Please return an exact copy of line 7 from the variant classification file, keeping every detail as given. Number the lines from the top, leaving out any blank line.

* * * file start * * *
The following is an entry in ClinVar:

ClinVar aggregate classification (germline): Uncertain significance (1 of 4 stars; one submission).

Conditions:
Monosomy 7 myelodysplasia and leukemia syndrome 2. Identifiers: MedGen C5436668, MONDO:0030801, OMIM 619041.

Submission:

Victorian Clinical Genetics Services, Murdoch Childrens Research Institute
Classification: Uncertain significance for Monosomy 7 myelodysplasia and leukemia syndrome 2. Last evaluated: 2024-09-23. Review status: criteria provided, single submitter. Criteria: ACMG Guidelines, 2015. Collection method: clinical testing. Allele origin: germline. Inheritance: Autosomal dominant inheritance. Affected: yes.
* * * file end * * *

Classification: Uncertain significance for Monosomy 7 myelodysplasia and leukemia syndrome 2. Last evaluated: 2024-09-23. Review status: criteria provided, single submitter. Criteria: ACMG Guidelines, 2015. Collection method: clinical testing. Allele origin: germline. Inheritance: Autosomal dominant inheritance. Affected: yes.